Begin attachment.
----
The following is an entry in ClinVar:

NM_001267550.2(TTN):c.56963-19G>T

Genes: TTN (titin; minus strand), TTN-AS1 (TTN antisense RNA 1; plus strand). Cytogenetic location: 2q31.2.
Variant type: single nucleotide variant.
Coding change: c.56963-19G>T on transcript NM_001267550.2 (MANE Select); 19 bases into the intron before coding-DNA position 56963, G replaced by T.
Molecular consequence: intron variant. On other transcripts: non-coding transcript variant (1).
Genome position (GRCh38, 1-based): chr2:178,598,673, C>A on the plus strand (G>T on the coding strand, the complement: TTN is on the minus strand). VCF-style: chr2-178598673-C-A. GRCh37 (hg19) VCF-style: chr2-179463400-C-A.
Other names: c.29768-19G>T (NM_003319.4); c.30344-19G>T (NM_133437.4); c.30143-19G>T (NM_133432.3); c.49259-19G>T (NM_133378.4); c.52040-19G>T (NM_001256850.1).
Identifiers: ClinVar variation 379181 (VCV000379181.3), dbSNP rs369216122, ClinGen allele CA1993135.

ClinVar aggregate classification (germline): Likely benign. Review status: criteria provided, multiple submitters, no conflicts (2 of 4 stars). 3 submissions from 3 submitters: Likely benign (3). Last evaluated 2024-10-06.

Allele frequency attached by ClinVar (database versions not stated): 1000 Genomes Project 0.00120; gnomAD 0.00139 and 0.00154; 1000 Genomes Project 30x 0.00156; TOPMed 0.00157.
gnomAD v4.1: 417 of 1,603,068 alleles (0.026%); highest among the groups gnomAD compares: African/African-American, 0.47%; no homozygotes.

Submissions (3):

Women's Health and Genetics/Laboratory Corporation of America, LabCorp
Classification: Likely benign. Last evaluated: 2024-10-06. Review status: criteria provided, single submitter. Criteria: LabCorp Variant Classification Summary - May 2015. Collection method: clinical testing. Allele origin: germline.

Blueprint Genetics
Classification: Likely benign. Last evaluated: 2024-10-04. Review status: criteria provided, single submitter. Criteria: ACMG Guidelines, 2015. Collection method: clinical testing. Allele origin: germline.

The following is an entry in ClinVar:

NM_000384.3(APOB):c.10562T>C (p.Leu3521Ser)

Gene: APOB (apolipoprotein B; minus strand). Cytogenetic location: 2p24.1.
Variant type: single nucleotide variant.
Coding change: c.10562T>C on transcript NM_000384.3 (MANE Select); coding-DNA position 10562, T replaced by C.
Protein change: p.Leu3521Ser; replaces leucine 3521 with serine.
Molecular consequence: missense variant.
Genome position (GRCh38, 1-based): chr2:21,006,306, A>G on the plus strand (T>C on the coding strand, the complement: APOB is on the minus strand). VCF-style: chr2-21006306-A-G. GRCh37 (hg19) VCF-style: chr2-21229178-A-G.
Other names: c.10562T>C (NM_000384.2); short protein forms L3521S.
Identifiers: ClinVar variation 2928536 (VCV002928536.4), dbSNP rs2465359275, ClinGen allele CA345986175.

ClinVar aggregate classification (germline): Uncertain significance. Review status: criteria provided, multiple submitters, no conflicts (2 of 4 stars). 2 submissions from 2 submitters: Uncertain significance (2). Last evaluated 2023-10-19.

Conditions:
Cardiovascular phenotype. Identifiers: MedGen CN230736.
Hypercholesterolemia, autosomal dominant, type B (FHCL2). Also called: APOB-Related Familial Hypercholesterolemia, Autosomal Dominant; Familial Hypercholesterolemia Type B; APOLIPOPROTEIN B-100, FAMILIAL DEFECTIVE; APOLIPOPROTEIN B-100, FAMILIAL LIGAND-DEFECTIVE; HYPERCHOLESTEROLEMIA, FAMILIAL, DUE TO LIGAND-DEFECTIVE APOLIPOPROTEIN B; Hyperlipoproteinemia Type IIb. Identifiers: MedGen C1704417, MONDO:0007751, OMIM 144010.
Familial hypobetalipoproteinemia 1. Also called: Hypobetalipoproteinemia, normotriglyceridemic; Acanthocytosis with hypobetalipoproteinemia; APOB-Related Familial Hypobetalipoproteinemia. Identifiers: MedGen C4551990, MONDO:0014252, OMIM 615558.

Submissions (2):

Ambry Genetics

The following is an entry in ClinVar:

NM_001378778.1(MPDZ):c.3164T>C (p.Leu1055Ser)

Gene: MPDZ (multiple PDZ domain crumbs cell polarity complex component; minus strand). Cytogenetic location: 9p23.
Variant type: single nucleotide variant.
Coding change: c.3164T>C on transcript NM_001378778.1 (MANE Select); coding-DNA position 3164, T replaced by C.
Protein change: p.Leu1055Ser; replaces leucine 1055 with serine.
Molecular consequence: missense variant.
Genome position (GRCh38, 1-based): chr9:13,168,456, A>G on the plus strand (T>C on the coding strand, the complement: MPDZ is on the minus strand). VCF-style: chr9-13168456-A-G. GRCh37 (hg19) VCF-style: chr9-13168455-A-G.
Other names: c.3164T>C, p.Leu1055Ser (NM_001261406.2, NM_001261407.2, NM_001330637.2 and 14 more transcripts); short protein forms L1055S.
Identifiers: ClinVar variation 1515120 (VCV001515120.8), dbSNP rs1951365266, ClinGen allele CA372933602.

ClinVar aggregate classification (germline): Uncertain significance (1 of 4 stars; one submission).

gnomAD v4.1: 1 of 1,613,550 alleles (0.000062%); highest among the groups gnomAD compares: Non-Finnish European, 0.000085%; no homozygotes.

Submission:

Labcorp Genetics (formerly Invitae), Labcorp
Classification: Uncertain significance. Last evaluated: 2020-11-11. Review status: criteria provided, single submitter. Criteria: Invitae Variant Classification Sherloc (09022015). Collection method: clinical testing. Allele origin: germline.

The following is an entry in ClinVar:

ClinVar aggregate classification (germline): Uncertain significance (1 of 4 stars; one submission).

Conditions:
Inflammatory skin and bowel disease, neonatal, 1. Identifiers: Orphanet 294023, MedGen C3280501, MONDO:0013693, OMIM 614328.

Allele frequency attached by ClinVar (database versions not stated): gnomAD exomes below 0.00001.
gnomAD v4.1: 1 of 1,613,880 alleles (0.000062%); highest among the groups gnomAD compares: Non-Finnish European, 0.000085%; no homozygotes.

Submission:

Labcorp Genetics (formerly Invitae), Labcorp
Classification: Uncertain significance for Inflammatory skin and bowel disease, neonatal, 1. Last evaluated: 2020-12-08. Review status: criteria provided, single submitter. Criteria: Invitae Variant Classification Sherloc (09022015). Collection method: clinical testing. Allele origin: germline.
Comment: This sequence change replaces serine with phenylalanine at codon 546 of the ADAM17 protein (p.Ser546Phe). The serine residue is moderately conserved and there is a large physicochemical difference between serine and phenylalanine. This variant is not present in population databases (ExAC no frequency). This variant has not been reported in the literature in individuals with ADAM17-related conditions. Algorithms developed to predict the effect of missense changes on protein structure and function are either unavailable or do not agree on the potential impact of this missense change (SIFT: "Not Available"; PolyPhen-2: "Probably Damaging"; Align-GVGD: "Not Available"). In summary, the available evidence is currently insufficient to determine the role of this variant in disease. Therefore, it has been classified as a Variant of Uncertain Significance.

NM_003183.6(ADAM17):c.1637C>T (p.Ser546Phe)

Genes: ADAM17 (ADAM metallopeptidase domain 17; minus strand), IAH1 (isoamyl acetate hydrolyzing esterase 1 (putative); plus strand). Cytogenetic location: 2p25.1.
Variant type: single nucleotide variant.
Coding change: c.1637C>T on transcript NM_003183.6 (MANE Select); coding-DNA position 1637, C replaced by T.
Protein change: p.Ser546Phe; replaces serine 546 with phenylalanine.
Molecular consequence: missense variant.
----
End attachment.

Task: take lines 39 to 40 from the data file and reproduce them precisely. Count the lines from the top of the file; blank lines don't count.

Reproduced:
Coding change: c.3164T>C on transcript NM_001378778.1 (MANE Select); coding-DNA position 3164, T replaced by C.
Protein change: p.Leu1055Ser; replaces leucine 1055 with serine.